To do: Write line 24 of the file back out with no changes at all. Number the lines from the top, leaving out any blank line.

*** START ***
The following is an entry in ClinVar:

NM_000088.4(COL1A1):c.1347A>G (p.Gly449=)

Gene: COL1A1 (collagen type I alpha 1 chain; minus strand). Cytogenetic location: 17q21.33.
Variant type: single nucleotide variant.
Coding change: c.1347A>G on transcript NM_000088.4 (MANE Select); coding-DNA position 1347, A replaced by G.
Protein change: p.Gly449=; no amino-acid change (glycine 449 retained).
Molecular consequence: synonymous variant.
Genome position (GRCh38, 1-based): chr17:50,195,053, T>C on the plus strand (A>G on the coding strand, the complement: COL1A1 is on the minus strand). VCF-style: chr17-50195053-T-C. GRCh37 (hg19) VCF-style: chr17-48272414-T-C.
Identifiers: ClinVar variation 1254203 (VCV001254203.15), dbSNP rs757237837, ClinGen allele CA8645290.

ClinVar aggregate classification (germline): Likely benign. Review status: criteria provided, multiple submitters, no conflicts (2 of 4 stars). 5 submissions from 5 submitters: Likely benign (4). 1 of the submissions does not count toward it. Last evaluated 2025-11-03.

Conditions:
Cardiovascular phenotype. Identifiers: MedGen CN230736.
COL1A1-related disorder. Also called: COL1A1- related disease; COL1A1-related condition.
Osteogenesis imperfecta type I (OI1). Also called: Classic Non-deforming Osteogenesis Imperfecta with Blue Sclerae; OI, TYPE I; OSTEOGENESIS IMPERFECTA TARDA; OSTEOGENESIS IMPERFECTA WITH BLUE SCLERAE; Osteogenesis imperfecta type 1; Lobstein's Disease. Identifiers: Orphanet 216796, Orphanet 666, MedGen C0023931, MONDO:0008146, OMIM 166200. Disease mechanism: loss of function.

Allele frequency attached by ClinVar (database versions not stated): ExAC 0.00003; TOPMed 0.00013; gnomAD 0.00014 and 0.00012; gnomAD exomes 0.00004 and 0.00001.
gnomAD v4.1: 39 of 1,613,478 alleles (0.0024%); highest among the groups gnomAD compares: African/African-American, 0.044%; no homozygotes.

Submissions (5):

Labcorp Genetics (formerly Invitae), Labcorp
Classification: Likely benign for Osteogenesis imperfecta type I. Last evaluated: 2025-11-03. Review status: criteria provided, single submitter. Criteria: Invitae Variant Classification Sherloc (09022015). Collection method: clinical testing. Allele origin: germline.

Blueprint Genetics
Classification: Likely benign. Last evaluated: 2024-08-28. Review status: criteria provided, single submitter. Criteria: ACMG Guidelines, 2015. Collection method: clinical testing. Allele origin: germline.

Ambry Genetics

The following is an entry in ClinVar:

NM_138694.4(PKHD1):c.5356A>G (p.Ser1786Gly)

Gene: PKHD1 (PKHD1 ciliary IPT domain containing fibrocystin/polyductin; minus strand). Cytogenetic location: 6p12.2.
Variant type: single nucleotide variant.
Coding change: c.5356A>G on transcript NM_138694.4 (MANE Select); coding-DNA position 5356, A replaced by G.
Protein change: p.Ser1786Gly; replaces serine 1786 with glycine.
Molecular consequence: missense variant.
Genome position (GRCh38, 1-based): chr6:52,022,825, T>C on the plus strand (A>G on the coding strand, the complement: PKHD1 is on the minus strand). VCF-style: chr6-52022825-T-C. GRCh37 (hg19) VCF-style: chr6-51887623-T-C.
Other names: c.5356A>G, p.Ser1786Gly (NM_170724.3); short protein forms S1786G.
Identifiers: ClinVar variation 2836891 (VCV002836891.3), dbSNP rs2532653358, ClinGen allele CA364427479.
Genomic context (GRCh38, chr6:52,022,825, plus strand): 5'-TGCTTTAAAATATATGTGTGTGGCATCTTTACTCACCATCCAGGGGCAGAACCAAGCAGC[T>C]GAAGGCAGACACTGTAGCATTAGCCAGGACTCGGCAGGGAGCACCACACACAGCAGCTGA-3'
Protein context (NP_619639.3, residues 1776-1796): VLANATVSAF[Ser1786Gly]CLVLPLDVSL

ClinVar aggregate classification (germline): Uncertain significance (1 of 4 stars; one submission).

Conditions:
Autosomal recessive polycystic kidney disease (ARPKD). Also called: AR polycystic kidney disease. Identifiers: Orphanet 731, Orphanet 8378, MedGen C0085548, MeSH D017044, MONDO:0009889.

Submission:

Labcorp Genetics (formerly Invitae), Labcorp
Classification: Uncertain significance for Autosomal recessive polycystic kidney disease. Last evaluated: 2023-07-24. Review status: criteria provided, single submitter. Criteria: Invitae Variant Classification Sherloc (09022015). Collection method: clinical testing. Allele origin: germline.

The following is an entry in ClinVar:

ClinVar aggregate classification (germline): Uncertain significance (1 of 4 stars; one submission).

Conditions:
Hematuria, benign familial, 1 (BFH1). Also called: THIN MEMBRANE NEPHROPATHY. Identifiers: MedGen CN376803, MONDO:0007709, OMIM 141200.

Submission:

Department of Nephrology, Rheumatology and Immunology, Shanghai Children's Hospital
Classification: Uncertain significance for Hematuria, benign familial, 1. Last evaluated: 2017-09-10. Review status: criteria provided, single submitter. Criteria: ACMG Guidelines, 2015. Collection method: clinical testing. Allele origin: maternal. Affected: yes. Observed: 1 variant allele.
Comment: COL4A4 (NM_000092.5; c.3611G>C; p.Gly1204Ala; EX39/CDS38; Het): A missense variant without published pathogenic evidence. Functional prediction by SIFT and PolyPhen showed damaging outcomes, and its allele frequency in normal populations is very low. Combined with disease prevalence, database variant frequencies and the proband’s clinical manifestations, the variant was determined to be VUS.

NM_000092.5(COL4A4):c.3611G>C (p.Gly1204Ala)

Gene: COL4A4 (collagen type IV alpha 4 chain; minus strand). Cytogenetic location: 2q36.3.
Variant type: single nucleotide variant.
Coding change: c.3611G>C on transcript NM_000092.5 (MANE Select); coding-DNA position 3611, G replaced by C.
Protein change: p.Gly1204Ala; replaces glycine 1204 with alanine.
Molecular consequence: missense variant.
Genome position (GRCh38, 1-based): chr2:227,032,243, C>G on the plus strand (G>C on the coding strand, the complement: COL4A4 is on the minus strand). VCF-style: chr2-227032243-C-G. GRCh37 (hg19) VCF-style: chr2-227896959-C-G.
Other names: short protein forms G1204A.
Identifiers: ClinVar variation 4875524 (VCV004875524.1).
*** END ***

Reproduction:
NM_138694.4(PKHD1):c.5356A>G (p.Ser1786Gly)